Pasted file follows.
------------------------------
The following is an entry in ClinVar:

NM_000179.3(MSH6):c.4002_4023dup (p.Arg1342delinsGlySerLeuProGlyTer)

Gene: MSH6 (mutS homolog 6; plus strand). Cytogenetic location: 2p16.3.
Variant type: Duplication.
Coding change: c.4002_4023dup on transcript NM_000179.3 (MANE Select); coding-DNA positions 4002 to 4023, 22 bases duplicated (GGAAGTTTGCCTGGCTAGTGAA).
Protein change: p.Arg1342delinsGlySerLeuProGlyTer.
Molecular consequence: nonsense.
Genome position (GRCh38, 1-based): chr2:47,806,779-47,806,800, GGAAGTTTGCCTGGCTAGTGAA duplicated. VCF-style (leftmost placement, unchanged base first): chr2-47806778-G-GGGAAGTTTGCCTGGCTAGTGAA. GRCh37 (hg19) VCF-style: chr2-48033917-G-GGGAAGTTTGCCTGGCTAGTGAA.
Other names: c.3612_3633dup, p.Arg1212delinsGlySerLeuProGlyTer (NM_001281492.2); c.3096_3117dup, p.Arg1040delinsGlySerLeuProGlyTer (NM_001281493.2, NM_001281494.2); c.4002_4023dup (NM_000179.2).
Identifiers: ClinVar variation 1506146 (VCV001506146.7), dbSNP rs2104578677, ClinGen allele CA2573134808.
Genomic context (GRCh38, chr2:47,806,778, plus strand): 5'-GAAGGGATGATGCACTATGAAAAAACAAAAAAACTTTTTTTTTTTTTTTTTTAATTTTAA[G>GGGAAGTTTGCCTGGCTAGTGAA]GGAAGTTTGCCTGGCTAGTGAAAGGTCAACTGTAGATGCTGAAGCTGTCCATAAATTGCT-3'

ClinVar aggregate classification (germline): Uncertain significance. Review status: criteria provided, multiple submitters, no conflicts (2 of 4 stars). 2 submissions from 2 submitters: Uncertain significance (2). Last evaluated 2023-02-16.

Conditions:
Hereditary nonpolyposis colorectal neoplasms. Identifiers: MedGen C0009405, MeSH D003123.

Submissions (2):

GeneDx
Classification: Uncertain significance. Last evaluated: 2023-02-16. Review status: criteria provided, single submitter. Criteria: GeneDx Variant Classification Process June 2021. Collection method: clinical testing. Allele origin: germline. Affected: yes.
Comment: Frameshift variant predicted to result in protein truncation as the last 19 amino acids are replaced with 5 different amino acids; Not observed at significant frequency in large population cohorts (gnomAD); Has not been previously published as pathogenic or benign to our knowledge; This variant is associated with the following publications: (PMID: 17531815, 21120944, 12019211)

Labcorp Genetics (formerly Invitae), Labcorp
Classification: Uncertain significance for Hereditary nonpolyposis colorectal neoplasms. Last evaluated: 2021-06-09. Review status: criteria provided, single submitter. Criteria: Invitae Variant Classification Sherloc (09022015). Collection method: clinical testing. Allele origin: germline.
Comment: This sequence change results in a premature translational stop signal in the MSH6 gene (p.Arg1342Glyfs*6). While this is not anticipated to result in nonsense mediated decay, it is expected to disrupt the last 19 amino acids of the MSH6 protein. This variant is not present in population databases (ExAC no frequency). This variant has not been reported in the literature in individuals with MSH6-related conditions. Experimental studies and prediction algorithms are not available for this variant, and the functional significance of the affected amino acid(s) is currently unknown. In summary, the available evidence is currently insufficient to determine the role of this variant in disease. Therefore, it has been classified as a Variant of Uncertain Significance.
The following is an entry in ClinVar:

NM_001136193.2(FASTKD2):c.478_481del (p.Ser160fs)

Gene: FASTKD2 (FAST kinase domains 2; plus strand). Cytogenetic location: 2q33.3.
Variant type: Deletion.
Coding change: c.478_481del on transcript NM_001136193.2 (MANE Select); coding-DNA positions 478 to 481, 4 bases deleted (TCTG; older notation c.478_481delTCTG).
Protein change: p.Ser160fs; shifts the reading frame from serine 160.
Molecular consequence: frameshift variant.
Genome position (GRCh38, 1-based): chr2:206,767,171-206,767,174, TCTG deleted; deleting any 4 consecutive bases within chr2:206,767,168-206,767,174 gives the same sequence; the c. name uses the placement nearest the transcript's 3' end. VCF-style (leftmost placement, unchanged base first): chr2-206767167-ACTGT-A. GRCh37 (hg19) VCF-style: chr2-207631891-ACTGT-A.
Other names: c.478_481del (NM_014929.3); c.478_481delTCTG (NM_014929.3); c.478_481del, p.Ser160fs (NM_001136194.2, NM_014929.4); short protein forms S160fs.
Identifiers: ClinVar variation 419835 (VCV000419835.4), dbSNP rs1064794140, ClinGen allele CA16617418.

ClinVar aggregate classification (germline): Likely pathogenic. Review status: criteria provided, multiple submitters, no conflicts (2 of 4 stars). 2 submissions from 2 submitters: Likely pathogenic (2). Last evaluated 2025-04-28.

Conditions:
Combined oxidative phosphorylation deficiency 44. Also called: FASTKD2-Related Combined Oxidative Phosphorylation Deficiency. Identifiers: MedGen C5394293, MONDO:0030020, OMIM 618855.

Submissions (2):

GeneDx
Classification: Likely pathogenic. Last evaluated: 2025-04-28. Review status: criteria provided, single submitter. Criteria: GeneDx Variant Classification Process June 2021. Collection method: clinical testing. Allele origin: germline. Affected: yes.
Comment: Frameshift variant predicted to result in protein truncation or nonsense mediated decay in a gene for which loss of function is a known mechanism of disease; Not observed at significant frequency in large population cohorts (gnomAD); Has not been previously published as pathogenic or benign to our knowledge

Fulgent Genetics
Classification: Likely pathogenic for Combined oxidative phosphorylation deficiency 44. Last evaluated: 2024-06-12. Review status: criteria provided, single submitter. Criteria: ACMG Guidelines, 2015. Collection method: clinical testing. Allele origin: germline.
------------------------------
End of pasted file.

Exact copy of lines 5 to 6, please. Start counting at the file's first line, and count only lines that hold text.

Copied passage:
Coding change: c.4002_4023dup on transcript NM_000179.3 (MANE Select); coding-DNA positions 4002 to 4023, 22 bases duplicated (GGAAGTTTGCCTGGCTAGTGAA).
Protein change: p.Arg1342delinsGlySerLeuProGlyTer.